These are the kinds of conversations that Darrelle Revis has prompted throughout his career.

Fan 1: “Where’s your man at? Is he out there?”

Fan 2: “Yeah he’s out there, you didn’t see him?”

Fan 1: “No, I haven’t seen him. Is he hurt? You said he was one of the best WRs in the league. It’s late in the 3rd quarter. He hasn’t done anything. What’s the deal?”

Fan 2: “He’s stuck on Revis Island.”

Fan 1: “Oh.”

That the Jets would refuse to pay the most talented player in their franchise’s history, is proof-positive why this team doesn’t deserve to be taken seriously. Apparently winning isn’t in the Jets plans. I guess it’s easier to run your team on the cheap and blame everything on your QB. 

Either way, Tampa’s power move to bring Revis in is going to pay immediate dividends. They gave up an average of over 300 passing yards last season, an atrocious number. The only player in their secondary from last year with any ability is their young Safety, Mark Barron. Bringing in a talent like Revis will accelerate his learning curve, and along with the acquisition of former Niners Safety Dashon Goldson, turns their secondary from a scrub spot into a likely strength.

We know can Revis can handle anyone, regardless of size and speed. His ability to not only cover, but essentially hit WRs with Terry McMillan style haymakers (as in Disappearing Acts) makes his skill set incomparable. It goes beyond stats honestly, but we’ll give you some stats anyway, since we know that the non-believers need something to trust.

Richard Sherman is the guy people often bring up as the next great CB. Pro Football Focus broke the two down and well, the differences are significant.

Sherman allowed 41 catches last year, or 47.1 percent of balls thrown his way, while Revis hasn’t allowed more than 49 in any season we have looked at, averaging 41.7 percent of targets to be completed in that three-year span. The edge goes to Revis, despite playing the slot frequently where receptions are often easier to come by.

If we look at yardage, again Revis has the edge, allowing an average of 481 receiving yards compared to the 634 Sherman gave up last year.

Further hammering the point home, Revis has only given up eight TDs in the last five seasons. I'm pretty sure Nnamdi Asomugha gave that much up in one game last year.  At 6’0 and 205 pounds he isn’t the biggest dude, but he plays the smartest defensive game of any player in the league. With flawless technique, perfect timing and sneaky athleticism, simply completing first downs against Revis is often an accomplishment.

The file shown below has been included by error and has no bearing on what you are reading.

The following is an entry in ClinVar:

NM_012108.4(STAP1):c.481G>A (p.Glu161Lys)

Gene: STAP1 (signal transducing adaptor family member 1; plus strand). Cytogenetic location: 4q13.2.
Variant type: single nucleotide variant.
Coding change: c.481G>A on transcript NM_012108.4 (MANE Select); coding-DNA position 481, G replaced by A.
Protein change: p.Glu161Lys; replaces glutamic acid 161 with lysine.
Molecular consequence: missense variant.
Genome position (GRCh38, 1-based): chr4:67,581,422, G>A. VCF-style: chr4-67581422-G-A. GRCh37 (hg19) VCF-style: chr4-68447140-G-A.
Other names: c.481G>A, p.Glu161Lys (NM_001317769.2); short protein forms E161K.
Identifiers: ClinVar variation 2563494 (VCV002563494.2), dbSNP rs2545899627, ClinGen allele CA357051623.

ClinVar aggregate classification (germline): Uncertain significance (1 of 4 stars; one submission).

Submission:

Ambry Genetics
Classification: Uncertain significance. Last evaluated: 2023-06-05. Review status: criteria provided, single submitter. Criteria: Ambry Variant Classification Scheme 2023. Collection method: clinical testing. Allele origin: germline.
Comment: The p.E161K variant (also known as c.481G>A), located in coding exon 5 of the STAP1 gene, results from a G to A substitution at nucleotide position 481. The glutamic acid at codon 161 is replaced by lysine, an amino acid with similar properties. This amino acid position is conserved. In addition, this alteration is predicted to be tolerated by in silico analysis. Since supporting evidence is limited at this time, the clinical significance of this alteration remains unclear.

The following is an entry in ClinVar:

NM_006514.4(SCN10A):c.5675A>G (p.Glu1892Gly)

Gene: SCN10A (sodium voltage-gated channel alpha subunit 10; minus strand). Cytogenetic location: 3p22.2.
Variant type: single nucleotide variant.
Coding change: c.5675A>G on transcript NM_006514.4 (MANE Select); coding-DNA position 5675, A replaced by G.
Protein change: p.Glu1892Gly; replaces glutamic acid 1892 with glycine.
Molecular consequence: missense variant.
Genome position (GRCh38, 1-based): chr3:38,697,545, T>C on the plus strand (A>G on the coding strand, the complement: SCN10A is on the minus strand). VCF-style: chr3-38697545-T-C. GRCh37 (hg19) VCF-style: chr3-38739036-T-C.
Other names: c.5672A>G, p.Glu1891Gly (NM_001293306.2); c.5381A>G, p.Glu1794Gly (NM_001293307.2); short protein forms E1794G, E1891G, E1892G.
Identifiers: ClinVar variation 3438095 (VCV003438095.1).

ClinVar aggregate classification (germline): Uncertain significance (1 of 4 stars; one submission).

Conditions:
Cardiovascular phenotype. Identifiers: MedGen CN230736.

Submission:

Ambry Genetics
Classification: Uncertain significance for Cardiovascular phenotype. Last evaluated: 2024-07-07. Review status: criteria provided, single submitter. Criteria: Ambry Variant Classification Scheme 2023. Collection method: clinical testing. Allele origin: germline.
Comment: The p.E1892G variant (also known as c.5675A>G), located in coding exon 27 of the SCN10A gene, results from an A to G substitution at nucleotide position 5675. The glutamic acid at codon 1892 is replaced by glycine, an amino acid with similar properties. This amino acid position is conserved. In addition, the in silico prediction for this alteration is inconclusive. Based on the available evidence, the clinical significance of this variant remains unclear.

With all this said, I must be noted that people are sleeping on Revis right now. He blew out his ACL early last season and isn’t quite back to full power yet. For a position that requires every one of your fast-twitch muscles to ignite, this is no small thing. It’s the only thing that can explain why he’s being pushed from his Number 1 slot.

For Revis and the Bucs, it’s all about his health. HC Greg Schiano is trying not to pump the story up too much before he has to, but their first game is against the Jets. How can Revis miss that opportunity?

From Yahoo Sports:

''He's covering receivers right now. ... We had a quarterback interjected into the equation, making plays on the football, which leads to a different amount of tangling up with the receiver because now you're both trying to go for the same thing,'' Schiano said.

''We'll do that for a little bit, then we'll up him to kind of seven-on-seven team stuff. It's going to be step by step,'' the coach added. ''There are probably still several steps. But I think as long nothing pushes us back, they're going to move rather quickly.''

If he’s healthy, the Bucs will be an improved team and respectably compete in the tough NFC South. If he’s not, they won’t. It’s that simple, Revis is that important.